Lower back pain is very common. It can result from a strain (injury) to muscles or tendons in the back. Other causes include arthritis, structural problems and disk injuries. Pain often gets better with rest, physical therapy and medication. Reduce your risk of low back pain by keeping at a healthy weight and staying active.
Low back pain can result from many different injuries, conditions or diseases — most often, an injury to muscles or tendons in the back.
Pain can range from mild to severe. In some cases, pain can make it difficult or impossible to walk, sleep, work or do everyday activities.
Usually, lower back pain gets better with rest, pain relievers and physical therapy (PT). Cortisone injections and hands-on treatments (like osteopathic or chiropractic manipulation) can relieve pain and help the healing process. Some back injuries and conditions require surgical repair.
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Around four out of five people have lower back pain at some point in their lives. It’s one of the most common reasons people visit healthcare providers.
Some people are more likely to have lower back pain than others. Risk factors for lower back pain include:
Symptoms of lower back pain can come on suddenly or appear gradually. Sometimes, pain occurs after a specific event, such as bending to pick something up. Other times, you may not know what caused the pain.
Pain may be sharp or dull and achy, and it may radiate to your bottom or down the back of your legs (sciatica). If you strain your back during an activity, you may hear a “pop” when it happened. Pain is often worse in certain positions (like bending over) and gets better when you lie down.
Other symptoms of lower back pain include:
Many injuries, conditions and diseases can cause lower back pain. They include:
Your provider will ask about your symptoms and do a physical exam. To check for broken bones or other damage, your provider may order imaging studies. These studies help your provider see clear pictures of your vertebrae, disks, muscles, ligaments and tendons.
Your provider may order:
Lower back pain usually gets better with rest, ice and over-the-counter pain relievers. After a few days of rest, you can start to get back to your normal activities. Staying active increases blood flow to the area and helps you heal.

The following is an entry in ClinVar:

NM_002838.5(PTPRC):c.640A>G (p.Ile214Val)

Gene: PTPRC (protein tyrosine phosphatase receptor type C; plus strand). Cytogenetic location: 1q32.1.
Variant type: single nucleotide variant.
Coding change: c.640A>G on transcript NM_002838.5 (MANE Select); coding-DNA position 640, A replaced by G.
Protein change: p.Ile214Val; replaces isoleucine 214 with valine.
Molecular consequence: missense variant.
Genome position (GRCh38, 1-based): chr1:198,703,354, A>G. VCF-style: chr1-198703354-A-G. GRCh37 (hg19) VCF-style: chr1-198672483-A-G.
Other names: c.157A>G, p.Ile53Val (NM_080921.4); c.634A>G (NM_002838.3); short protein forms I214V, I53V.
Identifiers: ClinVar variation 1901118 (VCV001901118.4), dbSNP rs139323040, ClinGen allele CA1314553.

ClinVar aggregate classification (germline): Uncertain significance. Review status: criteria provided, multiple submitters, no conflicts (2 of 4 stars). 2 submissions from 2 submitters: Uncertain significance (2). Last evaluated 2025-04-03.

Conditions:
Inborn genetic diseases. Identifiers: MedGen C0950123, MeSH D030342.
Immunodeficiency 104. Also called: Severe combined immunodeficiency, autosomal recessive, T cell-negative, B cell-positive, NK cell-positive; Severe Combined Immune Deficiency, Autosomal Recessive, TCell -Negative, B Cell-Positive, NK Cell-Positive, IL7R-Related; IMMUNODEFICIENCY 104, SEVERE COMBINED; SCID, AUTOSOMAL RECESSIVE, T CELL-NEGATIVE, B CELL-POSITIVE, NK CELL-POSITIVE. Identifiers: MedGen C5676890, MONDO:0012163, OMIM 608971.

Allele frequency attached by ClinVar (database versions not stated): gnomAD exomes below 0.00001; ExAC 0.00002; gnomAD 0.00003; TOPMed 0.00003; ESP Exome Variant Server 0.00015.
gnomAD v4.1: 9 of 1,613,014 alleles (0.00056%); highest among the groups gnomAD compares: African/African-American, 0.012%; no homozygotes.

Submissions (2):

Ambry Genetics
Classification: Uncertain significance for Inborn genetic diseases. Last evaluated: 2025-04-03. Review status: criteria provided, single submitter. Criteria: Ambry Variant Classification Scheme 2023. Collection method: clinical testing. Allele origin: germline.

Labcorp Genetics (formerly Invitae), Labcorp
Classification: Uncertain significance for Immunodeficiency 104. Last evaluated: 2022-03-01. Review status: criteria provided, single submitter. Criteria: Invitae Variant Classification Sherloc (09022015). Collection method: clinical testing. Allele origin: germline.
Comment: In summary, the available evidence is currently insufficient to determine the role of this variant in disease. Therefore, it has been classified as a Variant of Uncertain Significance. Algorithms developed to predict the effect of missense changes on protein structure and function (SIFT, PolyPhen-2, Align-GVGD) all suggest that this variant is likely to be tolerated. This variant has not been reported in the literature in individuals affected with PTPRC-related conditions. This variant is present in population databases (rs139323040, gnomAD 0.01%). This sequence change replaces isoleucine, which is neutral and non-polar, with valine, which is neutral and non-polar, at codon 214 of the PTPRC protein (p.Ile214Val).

Other treatments for lower back pain depend on the cause. They include:
You can’t prevent lower back pain that results from disease or structural problems in the spine. But you can avoid injuries that cause back pain.
To reduce your risk of a back injury, you should:
The outlook depends on the cause of pain. Most people with back strains and sprains recover and do not have long-term health issues. But many people will have another episode within a year.
Some people have chronic back pain that doesn’t get better after several weeks. Older people with degenerative conditions such as arthritis and osteoporosis may have symptoms that get worse over time. Surgery and other treatments are effective at helping people with a range of injuries and conditions live pain-free.
Lower back pain usually gets better with rest and pain relievers. Back pain that doesn’t go away may be a sign of a more serious condition.
See your provider if you have:
A note from Cleveland Clinic
Millions of people live with low back pain. Stiffness, pain and limited movement can have a major impact on quality of life. But you may be able to avoid lower back pain by maintaining a healthy weight and staying active. Talk to your provider if back pain doesn’t go away or if you’re unable to do the activities you enjoy. Several treatments can relieve pain, help you move better and get more out of life.
Last reviewed by a Cleveland Clinic medical professional on 01/18/2021.
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